Tuesday, November 08, 2005

"Mystery of 'Blindsight' Lets Some Blind People 'See,' Study Shows"

An innovative research technique is providing insight into why some blind people are able to sense and describe objects they cannot see.

The phenomenon of "blindsight" occurs in some people who suffer injuries to the primary visual cortex, the region of the brain considered essential for sight.

Blindsight allows people to use visual information they get through their eyes even though they have no consciousness of the visual experience, said Christopher Mole, a postdoctoral fellow in philosophy at Washington University in St. Louis, Missouri....

Unconscious Pathway

Blindsight is most prevalent among people who suffer damage to the primary visual cortex, such as in some stroke victims, Mole explained....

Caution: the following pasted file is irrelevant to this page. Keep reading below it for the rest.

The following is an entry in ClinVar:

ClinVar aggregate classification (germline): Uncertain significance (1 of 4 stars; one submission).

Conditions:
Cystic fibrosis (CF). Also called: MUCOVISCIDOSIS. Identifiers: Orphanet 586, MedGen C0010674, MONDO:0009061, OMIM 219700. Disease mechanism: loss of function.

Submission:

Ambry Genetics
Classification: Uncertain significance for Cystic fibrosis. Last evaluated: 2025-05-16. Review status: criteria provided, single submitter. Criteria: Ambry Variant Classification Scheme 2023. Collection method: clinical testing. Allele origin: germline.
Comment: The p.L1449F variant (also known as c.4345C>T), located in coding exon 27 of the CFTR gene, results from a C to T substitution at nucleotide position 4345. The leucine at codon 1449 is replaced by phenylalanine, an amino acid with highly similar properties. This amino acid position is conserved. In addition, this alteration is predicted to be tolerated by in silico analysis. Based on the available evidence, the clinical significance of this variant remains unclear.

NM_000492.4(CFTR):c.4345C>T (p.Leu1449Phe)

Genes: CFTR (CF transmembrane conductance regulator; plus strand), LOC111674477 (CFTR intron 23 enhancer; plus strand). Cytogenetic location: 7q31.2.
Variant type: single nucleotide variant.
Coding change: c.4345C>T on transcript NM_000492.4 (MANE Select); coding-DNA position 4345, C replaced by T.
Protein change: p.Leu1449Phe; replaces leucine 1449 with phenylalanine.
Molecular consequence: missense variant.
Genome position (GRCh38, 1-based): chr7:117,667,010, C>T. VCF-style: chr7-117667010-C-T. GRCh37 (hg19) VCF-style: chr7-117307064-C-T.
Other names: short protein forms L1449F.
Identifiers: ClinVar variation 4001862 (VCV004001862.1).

"We believe there are pathways that go from the eyes into the brain that bypass the normal routes tied to conscious processing of information."

Ro added that the study supports the theory that these pathways go to a visual center in the brain that is more sophisticated than the visual centers common to all mammals. This suggests the pathways may be unique to higher-order species.

The test results also show that volunteers were more accurate when they were more confident in their guesses.

"It's unclear what that reflects, but what we think it reflects is that this unconscious processing system can contribute to feelings of certainty," Ro said.

In follow-up experiments the team will test why people feel varying levels of confidence in their guesses. Perhaps the unconscious processing routes are stronger in some people than others, Ro said.

More @ National Geographic


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